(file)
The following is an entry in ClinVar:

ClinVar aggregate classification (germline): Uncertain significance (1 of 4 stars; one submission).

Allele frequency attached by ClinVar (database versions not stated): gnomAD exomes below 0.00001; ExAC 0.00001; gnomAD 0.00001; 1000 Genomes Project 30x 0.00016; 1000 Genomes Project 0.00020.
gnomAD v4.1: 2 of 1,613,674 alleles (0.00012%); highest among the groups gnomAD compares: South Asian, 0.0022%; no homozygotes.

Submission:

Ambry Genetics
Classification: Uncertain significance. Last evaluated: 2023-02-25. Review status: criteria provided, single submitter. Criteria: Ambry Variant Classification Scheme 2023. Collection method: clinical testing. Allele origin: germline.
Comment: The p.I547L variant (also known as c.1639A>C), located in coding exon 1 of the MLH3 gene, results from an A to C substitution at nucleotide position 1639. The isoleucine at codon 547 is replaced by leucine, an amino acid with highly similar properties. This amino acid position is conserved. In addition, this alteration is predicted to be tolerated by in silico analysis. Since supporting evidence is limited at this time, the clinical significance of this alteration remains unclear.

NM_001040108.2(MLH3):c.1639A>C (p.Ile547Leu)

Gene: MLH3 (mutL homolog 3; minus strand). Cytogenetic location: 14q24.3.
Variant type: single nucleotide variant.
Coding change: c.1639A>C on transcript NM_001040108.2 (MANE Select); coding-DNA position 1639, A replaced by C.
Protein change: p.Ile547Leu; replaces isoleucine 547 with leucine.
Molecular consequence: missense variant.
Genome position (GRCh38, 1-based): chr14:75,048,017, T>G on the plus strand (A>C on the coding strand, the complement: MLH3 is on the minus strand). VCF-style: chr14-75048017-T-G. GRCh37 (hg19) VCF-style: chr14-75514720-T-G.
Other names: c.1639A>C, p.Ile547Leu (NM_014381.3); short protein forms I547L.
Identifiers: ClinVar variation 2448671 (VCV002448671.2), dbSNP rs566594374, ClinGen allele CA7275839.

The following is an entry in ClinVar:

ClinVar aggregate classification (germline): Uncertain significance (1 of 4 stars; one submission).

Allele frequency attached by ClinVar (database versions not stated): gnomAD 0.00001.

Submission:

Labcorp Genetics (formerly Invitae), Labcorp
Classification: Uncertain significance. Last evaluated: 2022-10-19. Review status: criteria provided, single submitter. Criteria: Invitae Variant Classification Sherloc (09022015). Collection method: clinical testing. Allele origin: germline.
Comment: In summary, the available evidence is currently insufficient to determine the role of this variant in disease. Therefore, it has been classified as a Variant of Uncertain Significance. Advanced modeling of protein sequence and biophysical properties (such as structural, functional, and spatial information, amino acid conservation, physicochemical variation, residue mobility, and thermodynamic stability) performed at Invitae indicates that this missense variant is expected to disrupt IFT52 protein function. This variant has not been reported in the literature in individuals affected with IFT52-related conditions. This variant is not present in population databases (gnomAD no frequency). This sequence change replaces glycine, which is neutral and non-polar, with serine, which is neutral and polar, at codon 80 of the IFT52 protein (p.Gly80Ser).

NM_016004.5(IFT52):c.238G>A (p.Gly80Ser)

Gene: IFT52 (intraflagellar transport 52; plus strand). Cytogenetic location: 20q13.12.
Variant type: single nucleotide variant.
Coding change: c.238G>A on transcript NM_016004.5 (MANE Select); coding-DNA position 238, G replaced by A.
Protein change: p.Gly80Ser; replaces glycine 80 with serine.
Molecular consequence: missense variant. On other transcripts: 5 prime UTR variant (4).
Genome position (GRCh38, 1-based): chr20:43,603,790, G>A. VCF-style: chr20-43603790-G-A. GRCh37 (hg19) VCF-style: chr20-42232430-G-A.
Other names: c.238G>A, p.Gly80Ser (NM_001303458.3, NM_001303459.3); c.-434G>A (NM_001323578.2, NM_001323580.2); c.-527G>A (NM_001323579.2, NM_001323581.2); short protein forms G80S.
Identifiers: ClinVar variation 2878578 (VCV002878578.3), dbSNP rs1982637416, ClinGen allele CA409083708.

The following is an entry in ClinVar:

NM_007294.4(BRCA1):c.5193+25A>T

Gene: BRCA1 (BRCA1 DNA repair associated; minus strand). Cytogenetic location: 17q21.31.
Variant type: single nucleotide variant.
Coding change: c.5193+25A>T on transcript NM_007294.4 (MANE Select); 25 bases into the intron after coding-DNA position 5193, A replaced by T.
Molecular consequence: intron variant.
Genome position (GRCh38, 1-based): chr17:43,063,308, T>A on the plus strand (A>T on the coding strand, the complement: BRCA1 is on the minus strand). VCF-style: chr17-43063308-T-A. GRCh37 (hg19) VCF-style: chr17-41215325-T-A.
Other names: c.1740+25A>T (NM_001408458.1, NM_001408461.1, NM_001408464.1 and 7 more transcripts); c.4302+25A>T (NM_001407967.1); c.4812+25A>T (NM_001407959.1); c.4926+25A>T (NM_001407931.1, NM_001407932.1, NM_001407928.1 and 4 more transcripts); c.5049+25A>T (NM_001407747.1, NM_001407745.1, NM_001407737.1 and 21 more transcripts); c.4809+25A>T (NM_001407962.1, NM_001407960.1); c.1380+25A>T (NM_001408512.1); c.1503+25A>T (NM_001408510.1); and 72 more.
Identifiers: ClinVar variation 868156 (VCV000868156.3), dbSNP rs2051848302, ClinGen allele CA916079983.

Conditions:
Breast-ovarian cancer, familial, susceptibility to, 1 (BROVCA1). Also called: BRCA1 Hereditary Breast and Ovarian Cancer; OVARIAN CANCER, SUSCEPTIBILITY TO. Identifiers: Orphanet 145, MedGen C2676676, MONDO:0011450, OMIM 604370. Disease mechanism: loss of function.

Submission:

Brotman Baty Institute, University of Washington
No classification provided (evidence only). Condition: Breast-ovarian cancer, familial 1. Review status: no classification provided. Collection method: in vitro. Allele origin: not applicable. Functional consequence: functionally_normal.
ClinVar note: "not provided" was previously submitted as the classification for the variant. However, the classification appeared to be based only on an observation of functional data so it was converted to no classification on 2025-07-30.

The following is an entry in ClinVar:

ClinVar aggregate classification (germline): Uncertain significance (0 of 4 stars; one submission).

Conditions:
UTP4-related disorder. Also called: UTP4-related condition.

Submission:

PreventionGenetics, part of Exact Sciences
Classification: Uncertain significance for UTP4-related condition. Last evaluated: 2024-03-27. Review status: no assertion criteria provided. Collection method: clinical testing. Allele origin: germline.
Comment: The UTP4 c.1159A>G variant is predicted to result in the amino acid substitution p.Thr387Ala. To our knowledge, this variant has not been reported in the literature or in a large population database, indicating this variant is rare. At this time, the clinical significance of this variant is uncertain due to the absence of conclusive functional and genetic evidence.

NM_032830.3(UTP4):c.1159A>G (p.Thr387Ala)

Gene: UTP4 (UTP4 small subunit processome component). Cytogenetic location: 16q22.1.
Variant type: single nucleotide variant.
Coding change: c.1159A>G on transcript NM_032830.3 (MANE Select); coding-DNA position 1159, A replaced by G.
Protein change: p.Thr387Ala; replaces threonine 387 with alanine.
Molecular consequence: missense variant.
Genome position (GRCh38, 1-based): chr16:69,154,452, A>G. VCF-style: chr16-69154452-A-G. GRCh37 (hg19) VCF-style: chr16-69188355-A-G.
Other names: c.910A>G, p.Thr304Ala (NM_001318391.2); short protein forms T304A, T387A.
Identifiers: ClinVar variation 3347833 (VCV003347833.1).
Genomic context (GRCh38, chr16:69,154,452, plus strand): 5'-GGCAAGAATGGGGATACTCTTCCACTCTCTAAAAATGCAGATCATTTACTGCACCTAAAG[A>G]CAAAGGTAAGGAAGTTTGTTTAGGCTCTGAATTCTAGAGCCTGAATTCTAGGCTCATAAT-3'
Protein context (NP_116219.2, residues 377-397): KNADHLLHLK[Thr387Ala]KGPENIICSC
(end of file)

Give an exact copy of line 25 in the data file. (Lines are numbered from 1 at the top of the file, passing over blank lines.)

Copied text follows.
NM_016004.5(IFT52):c.238G>A (p.Gly80Ser)